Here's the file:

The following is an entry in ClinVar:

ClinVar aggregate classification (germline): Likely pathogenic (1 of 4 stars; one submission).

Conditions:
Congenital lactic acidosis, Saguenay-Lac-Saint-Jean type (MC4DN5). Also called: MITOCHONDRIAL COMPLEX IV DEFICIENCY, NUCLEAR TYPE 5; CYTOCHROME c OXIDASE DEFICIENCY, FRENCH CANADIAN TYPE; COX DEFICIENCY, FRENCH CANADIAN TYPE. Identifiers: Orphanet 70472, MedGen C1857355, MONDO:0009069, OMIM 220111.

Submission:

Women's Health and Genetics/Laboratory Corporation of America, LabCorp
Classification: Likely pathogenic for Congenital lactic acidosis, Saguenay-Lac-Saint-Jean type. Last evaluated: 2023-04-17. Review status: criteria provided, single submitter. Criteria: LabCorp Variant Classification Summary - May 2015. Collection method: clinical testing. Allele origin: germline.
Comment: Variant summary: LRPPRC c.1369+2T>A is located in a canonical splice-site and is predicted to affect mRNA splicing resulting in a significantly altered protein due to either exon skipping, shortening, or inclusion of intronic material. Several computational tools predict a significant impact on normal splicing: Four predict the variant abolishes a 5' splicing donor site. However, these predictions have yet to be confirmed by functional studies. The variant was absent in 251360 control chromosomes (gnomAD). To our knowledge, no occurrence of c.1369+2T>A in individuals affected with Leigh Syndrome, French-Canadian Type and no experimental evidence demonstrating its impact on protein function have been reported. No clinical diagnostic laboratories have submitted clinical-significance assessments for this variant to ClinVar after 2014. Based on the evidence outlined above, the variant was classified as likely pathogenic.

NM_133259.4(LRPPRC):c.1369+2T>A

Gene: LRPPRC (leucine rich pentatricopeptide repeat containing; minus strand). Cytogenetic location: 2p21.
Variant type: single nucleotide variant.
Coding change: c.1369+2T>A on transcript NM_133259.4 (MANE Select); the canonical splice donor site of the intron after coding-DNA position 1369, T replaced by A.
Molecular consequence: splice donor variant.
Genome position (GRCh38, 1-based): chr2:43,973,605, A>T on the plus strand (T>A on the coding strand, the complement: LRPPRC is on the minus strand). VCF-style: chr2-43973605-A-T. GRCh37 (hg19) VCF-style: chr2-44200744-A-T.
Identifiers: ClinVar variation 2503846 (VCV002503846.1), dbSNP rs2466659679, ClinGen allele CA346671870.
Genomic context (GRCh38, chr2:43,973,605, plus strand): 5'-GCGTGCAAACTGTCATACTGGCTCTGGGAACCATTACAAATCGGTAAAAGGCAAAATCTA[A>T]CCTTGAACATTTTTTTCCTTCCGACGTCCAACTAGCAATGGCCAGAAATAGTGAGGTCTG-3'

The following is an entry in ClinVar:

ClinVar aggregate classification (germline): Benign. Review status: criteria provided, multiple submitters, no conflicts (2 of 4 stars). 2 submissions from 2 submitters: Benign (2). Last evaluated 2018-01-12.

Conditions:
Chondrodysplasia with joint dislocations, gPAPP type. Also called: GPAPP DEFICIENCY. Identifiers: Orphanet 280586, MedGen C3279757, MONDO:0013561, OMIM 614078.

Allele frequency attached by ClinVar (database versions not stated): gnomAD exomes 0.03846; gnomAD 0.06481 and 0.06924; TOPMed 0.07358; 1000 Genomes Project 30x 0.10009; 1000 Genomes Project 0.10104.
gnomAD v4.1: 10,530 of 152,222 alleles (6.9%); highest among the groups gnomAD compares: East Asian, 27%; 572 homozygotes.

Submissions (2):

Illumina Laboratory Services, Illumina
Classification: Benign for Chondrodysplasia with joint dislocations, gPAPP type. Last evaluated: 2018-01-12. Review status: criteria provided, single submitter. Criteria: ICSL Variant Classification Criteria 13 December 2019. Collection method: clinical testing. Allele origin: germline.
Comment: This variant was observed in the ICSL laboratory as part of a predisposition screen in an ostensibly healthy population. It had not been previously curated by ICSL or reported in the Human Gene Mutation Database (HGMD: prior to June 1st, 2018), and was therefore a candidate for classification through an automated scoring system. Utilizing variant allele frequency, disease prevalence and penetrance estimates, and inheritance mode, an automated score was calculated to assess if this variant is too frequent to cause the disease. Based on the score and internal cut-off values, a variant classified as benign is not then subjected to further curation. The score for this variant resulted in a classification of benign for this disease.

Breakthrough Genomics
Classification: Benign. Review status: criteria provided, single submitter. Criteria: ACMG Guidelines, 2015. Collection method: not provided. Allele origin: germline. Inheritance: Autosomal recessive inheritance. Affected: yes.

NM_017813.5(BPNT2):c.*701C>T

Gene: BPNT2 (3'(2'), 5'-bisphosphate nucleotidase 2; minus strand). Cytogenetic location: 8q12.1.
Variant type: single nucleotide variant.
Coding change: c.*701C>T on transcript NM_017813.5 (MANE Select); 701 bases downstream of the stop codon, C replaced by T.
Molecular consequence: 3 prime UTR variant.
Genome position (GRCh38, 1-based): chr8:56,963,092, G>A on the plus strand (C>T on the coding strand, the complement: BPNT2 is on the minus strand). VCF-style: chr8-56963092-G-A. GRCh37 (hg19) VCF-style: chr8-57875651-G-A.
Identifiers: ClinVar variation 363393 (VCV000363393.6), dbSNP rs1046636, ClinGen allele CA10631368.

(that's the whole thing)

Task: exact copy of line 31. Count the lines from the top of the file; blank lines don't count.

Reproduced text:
Variant type: single nucleotide variant.